By Juan Steer Salas, agronomist
It is common to hear some authorities label the Mennonites as foreigners. The Mennonites are not foreigners. The vast majority of them, perhaps 90 percent, are Bolivians, born here, live here, work here and produce a significant percentage of the food consumed in Bolivia. They give a lot to the country and hardly ask for anything. The original Mennonites, who came from other countries, are now very few and old. All Mennonites speak Low German but almost all of them also speak Spanish similar to many Bolivians who speak their native language but also Spanish.
I am Bolivian, not a Mennonite, and I work on a cattle property that adjoins the Canadian 2 Mennonite colony in the Pailón Sur area. I have a lot of contact with the colony and as far as this little article allows, I want to express my affection for these people.
A few years ago I had a small wound on my back and I needed a nurse to take care of it. I went to the Mennonite health post, I arrived at 18:30. A sign said attention until 18:00. Just in case I knocked on the door, a Mennonite lady came out, in civilian clothes, she asked me what she needed, I explained, she let me in. She told me to lie on the stretcher and wait. After a few minutes she came back dressed as a nurse with a small bowl with the sterile materials she needed. When she was healing me I felt a great sense of gratitude. Who was this good soul who carefully attended me, after hours, without being a Mennonite, had not asked me if I had insurance, did not know if I had money to pay for the consultation, did not even know my name. When she finished, I thanked her and asked her how much she owed her, she told me fourteen pesos. I think that didn’t even cover the bandage she had put on me. Before I left I looked for a talk with her and she told me that she was a Paraguayan volunteer who, together with her husband, was advising the Canadian Colony. Later, I made some friends with them and one day I received an invitation for the presentation of a book that the couple had written, History of the Mennonite Colonization in Bolivia. The presentation was made at the Goethe Institute of Santa Cruz and there I had the opportunity to thank them on behalf of hundreds of Bolivians, who surely, like me, had passed through their post. I must point out that this post no longer exists and in its place there is a small hospital that includes hospitalization and a pharmacy, and where Bolivian Mennonites and Bolivian non-Mennonites are treated with the same care.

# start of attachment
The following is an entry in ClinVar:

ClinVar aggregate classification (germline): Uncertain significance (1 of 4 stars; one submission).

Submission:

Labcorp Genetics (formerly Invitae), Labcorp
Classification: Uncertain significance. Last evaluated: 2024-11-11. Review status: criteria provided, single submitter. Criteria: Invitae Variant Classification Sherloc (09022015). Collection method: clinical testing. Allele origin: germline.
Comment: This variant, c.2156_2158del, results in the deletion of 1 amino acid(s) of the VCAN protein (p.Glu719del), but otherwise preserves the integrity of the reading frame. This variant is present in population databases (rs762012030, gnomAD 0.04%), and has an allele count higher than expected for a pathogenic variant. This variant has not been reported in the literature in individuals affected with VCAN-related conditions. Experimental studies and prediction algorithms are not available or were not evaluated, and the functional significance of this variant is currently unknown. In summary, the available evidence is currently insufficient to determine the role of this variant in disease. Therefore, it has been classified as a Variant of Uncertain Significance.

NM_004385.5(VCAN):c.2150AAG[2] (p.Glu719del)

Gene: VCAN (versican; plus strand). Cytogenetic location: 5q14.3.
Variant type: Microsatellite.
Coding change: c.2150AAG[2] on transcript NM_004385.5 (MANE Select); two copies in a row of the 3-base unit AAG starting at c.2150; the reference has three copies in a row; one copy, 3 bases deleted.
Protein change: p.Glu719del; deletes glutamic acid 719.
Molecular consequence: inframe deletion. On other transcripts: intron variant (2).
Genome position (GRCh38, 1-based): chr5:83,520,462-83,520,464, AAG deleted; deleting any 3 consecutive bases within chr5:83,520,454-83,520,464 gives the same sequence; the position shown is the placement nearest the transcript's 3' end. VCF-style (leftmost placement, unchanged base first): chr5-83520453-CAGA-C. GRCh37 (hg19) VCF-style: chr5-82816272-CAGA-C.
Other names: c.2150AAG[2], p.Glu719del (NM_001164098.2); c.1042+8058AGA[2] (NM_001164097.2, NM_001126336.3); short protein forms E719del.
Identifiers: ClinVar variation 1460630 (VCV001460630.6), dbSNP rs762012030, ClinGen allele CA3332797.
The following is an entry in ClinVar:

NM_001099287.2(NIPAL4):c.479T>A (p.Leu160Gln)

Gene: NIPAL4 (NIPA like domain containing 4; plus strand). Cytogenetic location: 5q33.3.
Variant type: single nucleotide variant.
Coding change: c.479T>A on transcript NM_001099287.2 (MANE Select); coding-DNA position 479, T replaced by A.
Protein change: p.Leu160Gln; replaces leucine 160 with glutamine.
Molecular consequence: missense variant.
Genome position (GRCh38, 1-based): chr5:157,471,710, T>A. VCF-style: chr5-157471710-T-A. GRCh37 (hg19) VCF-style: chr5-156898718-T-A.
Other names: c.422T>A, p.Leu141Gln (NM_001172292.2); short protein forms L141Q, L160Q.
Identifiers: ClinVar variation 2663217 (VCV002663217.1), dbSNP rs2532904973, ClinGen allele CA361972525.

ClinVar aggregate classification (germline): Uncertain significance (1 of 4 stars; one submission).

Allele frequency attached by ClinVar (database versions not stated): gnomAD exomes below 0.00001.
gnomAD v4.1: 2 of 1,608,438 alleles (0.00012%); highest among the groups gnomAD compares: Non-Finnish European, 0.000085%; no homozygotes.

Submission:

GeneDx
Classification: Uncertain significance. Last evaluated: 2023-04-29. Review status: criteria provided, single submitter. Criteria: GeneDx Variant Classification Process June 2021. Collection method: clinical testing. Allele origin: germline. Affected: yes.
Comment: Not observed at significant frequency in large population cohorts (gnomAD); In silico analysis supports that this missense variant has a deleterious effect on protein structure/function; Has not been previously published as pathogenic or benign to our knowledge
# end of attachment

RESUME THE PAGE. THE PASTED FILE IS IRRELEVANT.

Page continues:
Colonia Canadiense 2 is surrounded by Bolivian ranches and agricultural properties, including two small towns, Rosal Centro and Rosal 1. In and around the Colonia, all the roads are dirt and require permanent maintenance. Almost all the maintenance is done by the Mennonites with their own machines and with the contributions made by the members of the colony; however, the roads are open to all, both Mennonites and Bolivians.
In the colony, everyone is in charge of agriculture and livestock, mostly dairy, but there are some Mennonites who, apart from these activities, provide mechanics, machine electricity, turning, welding and related trades. Without the services of these technicians, the mechanized agriculture that is practiced in the area today would be very difficult. Some have workshops where major repairs are made and where even simple machines are made. The neighborhood also receives services from Bolivian technicians, for example, in the maintenance of electrical networks. In this sense, the colony is not that closed entity that we sometimes think of. The integration with Bolivians is very great.
Mennonites are evangelical Christians. Their churches are similar but not always the same. Some time ago I was invited to a marriage to take place in one of your churches, at 3:00 p.m. I arrived at that time and I think I was one of the last to enter. I went in everyday clothes, but many were in suits. The ceremony was very formal and orderly. Although they speak in Low German, in the church they sing in High German and there was a missal for each one. After the religious act there was a reception with plenty of food and drink but no alcohol. I didn’t see many gifts and asked an attendee if she could give the couple a little cash gift. Of course, he told me, and it will be much appreciated, and he pointed out a jar that was found, without any guard, in a corner of the church.
I hope with these lines I have contributed something to the knowledge of the Mennonites. These days there has been a lot of talk about the eviction of some Mennonites in a neighborhood near San José. In Bolivia there is a lot of idle land for those who want to work, therefore it is not necessary or moral to go and want to take the land from those who are already settled and working. More than two thirds of the department of Santa Cruz are without jobs. Mennonites contribute to the country’s economy and play a critical role in our food security. They deserve equal treatment to that of any Bolivian citizen.